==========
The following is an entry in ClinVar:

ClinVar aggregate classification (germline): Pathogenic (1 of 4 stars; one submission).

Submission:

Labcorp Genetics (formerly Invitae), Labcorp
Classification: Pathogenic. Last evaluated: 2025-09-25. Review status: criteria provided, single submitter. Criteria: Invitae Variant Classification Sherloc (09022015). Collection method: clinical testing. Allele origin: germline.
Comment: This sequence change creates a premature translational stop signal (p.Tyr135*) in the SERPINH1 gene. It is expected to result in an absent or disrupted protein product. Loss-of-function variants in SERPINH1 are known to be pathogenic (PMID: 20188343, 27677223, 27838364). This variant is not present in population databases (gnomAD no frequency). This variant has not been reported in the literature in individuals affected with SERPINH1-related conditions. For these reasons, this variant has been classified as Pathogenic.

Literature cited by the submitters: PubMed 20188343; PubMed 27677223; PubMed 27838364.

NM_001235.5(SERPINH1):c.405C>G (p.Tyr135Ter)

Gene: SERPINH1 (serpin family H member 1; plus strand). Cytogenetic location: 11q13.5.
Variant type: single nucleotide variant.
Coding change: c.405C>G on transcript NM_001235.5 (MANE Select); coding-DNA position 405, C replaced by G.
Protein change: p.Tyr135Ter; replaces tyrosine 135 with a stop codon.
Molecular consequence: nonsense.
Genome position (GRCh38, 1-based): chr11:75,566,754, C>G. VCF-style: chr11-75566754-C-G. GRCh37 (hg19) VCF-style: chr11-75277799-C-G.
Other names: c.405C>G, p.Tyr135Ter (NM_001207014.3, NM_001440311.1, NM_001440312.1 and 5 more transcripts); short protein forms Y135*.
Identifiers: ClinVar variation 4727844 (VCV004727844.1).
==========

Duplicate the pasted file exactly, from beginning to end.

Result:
The following is an entry in ClinVar:

ClinVar aggregate classification (germline): Pathogenic (1 of 4 stars; one submission).

Submission:

Labcorp Genetics (formerly Invitae), Labcorp
Classification: Pathogenic. Last evaluated: 2025-09-25. Review status: criteria provided, single submitter. Criteria: Invitae Variant Classification Sherloc (09022015). Collection method: clinical testing. Allele origin: germline.
Comment: This sequence change creates a premature translational stop signal (p.Tyr135*) in the SERPINH1 gene. It is expected to result in an absent or disrupted protein product. Loss-of-function variants in SERPINH1 are known to be pathogenic (PMID: 20188343, 27677223, 27838364). This variant is not present in population databases (gnomAD no frequency). This variant has not been reported in the literature in individuals affected with SERPINH1-related conditions. For these reasons, this variant has been classified as Pathogenic.

Literature cited by the submitters: PubMed 20188343; PubMed 27677223; PubMed 27838364.

NM_001235.5(SERPINH1):c.405C>G (p.Tyr135Ter)

Gene: SERPINH1 (serpin family H member 1; plus strand). Cytogenetic location: 11q13.5.
Variant type: single nucleotide variant.
Coding change: c.405C>G on transcript NM_001235.5 (MANE Select); coding-DNA position 405, C replaced by G.
Protein change: p.Tyr135Ter; replaces tyrosine 135 with a stop codon.
Molecular consequence: nonsense.
Genome position (GRCh38, 1-based): chr11:75,566,754, C>G. VCF-style: chr11-75566754-C-G. GRCh37 (hg19) VCF-style: chr11-75277799-C-G.
Other names: c.405C>G, p.Tyr135Ter (NM_001207014.3, NM_001440311.1, NM_001440312.1 and 5 more transcripts); short protein forms Y135*.
Identifiers: ClinVar variation 4727844 (VCV004727844.1).